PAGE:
This application requests funding for an 800 MHz nuclear magnetic resonance (NMR) spectrometer dedicated for life science research in the Upstate New York area. The proposed instrument will support the research programs of 9 NIH funded major users (holding a total of 11 NIH research grants in support of the described projects) as well as 7 significant minor users (holding a total of 7 grants from the NIH and other federal agencies). The group of users includes researchers from SUNY Upstate Medical University, Syracuse University and SUNY ESF, all located in Syracuse, NY as well as researchers from Cornell University, Ithaca, NY, University of Rochester, Rochester, NY and the Hauptman Woodward Institute, Buffalo, NY. Research areas supported by the proposed instrument include, but are not limited to, protein and RNA structure, folding and interactions. The biomolecules studied in the user's laboratories are involved in a variety of processes relevant to human health and disease such as energy transduction, RNA structure and mRNA splicing, development of protein and RNA based biosensors, oncogenesis, neuronal function and neurodegeneration, endocrine and exocrine signaling, regulation of histone gene transcription, and membrane transport. There is currently no 800 MHz instrument near the participating institutions so that researchers with a need for very high field NMR applications have to bring or send samples to one of the national facilities such as NMRFAM in Madison, WI or the Pacific Northwest National Labs in Richland, WA. The relatively long turnaround times as well as the cost for traveling and the difficulties with shipping sensitive samples limit the efficiency of these offsite alternatives, creating an ever-greater need for a local facility with esy access. The instrument for which funding is requested is forefront both regarding sensitivity and spectral resolution, thus allowing the analysis of structure, dynamics and interactions of proteins and nucleic acids beyond a size range of what is currently possible with the available instrumentation. Funding is also requested for a 5 mm cryogenically cooled probe for ultimate sensitivity allowing the analysis of samples with low abundance or poor solubility. The requested instrument is equipped with four channels for conducting triple resonance experiments with simultaneous decoupling of deuterium for analyzing (partially) deuterated samples. The instrument will be housed in the existing NMR facility at SUNY College of Environmental Science and Forestry (SUNY ESF), where it will be managed and maintained by the facility manager, Mr. David Kiemle. Mr. Kiemle has managed the SUNY ESF NMR facility for the past 25 years and has extensive experience with NMR analysis of bio macromolecules as well as maintenance and repair of modern NMR spectrometers. Acquisition of an 800 MHz NMR spectrometer will provide the Upstate New York region with a state-of-the-art instrument that will accelerate NIH funded biomedical research in the areas of structural biology and drug design, research areas that are essential if we want to find ways to fight human disease on a molecular level.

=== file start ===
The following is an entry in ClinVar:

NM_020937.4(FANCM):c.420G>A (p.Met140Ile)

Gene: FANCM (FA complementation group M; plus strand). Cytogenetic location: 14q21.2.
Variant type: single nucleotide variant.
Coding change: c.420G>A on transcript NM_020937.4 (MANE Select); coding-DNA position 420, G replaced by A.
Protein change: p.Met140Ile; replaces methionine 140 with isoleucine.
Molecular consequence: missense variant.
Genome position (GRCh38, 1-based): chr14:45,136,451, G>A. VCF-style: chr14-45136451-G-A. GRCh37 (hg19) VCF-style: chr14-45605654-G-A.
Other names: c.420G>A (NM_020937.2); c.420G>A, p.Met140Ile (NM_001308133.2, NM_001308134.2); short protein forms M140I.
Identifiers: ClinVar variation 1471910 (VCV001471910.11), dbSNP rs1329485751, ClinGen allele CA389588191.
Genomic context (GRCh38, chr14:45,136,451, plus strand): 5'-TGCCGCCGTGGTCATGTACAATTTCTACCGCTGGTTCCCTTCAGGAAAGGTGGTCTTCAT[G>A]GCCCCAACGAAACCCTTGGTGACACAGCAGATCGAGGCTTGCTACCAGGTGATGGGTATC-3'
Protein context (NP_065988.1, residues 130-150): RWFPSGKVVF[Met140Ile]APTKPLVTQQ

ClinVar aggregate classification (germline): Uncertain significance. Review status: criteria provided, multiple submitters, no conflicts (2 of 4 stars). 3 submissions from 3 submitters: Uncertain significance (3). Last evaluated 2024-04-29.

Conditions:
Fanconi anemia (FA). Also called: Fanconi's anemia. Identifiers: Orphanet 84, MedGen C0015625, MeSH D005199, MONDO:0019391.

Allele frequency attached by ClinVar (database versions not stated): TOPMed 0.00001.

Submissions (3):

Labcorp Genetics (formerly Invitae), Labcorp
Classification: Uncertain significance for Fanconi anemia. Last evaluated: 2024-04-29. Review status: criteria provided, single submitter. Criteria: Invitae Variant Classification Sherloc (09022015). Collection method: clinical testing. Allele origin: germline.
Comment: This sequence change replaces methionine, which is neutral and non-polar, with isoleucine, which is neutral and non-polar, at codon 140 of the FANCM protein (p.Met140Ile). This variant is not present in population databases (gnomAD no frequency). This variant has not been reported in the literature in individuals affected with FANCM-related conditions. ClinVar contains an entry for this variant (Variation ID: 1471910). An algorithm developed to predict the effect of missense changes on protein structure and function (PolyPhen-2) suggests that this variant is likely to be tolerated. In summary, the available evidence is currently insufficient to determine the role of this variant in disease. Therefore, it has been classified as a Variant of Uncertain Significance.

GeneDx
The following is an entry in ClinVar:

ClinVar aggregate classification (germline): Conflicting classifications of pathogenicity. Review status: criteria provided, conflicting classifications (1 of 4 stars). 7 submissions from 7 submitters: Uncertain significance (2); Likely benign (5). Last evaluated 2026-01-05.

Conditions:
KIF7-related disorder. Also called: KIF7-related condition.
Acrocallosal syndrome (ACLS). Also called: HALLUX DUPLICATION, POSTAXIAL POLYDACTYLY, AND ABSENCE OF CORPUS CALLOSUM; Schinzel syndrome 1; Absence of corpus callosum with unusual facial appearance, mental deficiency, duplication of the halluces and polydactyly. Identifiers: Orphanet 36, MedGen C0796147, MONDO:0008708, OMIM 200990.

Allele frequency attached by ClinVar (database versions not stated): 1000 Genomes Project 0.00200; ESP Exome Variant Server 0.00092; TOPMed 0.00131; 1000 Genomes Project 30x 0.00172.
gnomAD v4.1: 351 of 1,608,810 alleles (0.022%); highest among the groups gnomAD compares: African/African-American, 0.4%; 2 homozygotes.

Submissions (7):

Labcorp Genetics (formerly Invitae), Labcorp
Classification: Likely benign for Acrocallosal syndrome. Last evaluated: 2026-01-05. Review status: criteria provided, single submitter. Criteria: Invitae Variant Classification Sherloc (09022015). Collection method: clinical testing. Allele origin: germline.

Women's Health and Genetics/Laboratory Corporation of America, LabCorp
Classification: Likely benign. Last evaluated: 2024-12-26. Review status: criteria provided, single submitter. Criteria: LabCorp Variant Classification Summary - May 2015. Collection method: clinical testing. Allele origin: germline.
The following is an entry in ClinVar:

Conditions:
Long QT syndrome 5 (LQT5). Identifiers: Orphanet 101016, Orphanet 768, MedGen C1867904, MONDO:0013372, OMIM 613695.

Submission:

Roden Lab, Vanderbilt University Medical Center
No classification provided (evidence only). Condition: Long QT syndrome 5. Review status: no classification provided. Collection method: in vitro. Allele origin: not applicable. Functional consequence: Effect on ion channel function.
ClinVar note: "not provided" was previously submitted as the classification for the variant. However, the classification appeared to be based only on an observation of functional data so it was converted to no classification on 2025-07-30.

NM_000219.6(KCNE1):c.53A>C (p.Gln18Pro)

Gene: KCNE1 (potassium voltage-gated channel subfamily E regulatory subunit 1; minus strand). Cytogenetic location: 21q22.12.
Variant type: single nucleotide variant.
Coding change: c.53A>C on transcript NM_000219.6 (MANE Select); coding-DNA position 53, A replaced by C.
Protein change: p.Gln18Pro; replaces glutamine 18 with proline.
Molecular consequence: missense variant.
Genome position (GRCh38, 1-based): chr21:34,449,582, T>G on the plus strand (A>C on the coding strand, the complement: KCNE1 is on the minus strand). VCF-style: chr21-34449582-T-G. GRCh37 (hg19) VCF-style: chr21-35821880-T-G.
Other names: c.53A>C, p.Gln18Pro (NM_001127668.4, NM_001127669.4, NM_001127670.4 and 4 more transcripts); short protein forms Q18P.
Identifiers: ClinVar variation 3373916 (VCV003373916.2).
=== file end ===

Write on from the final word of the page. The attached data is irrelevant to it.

|CastaÃ±eda, Carlos A; Dixon, Emma K; Walker, Olivier et al. (2016) Linkage via K27 Bestows Ubiquitin Chains with Unique Properties among Polyubiquitins. Structure 24:423-36|
|Ha, Jeung-Hoi; Karchin, Joshua M; Walker-Kopp, Nancy et al. (2015) Engineered Domain Swapping as an On/Off Switch for Protein Function. Chem Biol 22:1384-93|